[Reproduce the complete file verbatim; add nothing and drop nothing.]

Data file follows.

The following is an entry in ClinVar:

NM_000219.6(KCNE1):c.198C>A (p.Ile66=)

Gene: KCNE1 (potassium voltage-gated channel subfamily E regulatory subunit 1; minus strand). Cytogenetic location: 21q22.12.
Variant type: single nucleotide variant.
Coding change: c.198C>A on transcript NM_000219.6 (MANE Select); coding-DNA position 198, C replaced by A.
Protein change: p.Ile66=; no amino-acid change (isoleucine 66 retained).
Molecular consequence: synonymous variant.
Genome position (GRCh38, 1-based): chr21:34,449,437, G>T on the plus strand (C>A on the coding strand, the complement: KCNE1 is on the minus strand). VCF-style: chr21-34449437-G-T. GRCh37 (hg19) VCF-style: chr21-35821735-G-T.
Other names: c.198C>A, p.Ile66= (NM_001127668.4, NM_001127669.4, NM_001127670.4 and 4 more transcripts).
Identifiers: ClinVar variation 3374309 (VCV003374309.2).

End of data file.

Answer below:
The following is an entry in ClinVar:

NM_000219.6(KCNE1):c.198C>A (p.Ile66=)

Gene: KCNE1 (potassium voltage-gated channel subfamily E regulatory subunit 1; minus strand). Cytogenetic location: 21q22.12.
Variant type: single nucleotide variant.
Coding change: c.198C>A on transcript NM_000219.6 (MANE Select); coding-DNA position 198, C replaced by A.
Protein change: p.Ile66=; no amino-acid change (isoleucine 66 retained).
Molecular consequence: synonymous variant.
Genome position (GRCh38, 1-based): chr21:34,449,437, G>T on the plus strand (C>A on the coding strand, the complement: KCNE1 is on the minus strand). VCF-style: chr21-34449437-G-T. GRCh37 (hg19) VCF-style: chr21-35821735-G-T.
Other names: c.198C>A, p.Ile66= (NM_001127668.4, NM_001127669.4, NM_001127670.4 and 4 more transcripts).
Identifiers: ClinVar variation 3374309 (VCV003374309.2).